Vitamin B-12 Battles Allergies

new studies show vitamin b12 can help with seasonal allergy symptomsWhile pollen, mold, dust and animal dander are common triggers for allergies, there’s a hidden cause you may not think of – stress. Stress zaps the body of vital vitamin B supplies. A recent report confirms that people who are under intense stress tend to have more allergy symptoms. In one study, children who had severe allergies were temporarily moved from their own homes to a group home setting where they had the opportunity to “de-stress.” They were then exposed to dust and other substances that would normally cause a strong allergic reaction. Researchers observed a minimal allergic reaction.

Several other studies have not only made the connection between B-12 and stress, but have suggested that vitamin B12 could actually reduce allergy symptoms. For example, in a recent clinical study, a group of seasonal allergy sufferers spent up to six weeks taking massive amounts of B12 through sublingual delivery (under the tongue).

Many of the worst symptoms – sneezing, congestion and itchy, runny noses – were half as severe in the vitamin B12 group as in the placebo group. Researchers stated,“The effects were comparable to Claritin. Vitamin B12 is also much safer.”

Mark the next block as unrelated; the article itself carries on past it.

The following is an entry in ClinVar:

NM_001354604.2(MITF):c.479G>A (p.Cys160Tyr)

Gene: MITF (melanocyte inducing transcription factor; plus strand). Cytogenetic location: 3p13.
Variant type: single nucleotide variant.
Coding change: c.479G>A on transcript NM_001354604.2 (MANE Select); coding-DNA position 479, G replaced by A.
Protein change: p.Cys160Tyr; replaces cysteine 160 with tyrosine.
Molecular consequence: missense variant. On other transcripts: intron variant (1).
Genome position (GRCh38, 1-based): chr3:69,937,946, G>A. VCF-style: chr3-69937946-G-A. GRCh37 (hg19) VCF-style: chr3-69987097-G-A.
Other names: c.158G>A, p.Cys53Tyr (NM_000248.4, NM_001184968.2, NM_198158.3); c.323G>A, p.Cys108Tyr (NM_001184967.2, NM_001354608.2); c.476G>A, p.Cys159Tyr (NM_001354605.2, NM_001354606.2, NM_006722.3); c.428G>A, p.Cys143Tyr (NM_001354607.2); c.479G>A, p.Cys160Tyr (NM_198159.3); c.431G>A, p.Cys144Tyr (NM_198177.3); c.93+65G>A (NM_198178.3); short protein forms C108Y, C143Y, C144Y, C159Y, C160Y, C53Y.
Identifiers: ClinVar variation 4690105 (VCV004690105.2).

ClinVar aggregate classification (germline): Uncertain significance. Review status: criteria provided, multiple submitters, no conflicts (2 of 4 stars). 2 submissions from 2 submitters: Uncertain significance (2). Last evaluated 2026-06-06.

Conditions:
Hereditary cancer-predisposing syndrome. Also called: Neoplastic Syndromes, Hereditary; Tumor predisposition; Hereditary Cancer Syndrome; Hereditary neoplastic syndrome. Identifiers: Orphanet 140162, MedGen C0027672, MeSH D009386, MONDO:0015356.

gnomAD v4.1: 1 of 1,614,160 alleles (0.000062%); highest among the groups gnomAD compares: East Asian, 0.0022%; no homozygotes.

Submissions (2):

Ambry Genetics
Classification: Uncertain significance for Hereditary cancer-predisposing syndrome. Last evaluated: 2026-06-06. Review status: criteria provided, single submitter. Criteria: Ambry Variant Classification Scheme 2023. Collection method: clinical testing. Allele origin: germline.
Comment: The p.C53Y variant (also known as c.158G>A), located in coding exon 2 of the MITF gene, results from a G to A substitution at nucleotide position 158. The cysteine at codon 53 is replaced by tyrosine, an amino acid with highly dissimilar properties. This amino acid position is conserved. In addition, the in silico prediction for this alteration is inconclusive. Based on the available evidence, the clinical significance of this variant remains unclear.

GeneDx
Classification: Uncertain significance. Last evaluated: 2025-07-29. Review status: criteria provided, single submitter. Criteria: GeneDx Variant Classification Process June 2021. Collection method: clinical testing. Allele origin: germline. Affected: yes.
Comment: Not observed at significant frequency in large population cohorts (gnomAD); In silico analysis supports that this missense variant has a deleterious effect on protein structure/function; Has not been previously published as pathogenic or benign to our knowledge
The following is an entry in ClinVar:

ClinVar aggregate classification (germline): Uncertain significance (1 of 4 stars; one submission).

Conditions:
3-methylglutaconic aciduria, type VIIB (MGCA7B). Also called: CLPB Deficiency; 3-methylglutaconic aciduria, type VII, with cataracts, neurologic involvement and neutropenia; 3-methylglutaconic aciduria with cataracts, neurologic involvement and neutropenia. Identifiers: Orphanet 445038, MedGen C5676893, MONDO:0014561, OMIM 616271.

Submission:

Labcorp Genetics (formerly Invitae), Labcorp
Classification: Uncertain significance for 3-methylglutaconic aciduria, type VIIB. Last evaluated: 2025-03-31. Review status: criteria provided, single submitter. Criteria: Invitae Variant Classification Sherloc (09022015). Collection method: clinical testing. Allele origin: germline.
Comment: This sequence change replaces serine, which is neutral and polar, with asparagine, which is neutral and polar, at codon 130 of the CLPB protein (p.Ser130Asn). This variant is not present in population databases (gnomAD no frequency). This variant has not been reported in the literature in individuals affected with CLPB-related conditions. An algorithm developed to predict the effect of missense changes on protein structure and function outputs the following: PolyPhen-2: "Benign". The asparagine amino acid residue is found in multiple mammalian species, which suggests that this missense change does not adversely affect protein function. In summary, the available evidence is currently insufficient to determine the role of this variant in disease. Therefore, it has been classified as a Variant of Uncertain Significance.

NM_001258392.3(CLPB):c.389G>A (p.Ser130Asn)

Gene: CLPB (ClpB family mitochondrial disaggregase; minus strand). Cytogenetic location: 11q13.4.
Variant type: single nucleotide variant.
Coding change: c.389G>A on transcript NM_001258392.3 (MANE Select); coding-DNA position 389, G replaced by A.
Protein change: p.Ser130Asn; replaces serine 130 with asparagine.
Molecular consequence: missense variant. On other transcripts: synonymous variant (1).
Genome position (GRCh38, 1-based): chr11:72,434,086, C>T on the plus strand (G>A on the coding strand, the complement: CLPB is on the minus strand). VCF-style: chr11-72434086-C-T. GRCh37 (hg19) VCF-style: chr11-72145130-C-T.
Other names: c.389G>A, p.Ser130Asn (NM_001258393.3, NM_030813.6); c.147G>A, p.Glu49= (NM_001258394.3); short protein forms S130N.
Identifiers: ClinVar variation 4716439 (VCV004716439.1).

Better still, people who were taking B12 didn’t have the tired, draggy feeling so common with antihistamine allergy medications. Another study found vitamin B12 taken at an increased dose may help protect asthma sufferers from reacting to food with sulfites.

The secret to vitamin B12’s allergy fighting success lies in its ability to “reset” the immune system. After all, allergies are characterized by an overreaction of the human immune system to a foreign protein substance (“allergen”) that is eaten, breathed into the lungs, injected or touched. This immune overreaction can results in symptoms such as coughing, sneezing, itchy eyes, runny nose and scratchy throat. In severe cases it can also result in rashes, hives, lower blood pressure, difficulty breathing, asthma attacks, and even death. Allergies are now twice as common as they were a generation ago, afflicting an estimated 50 million Americans.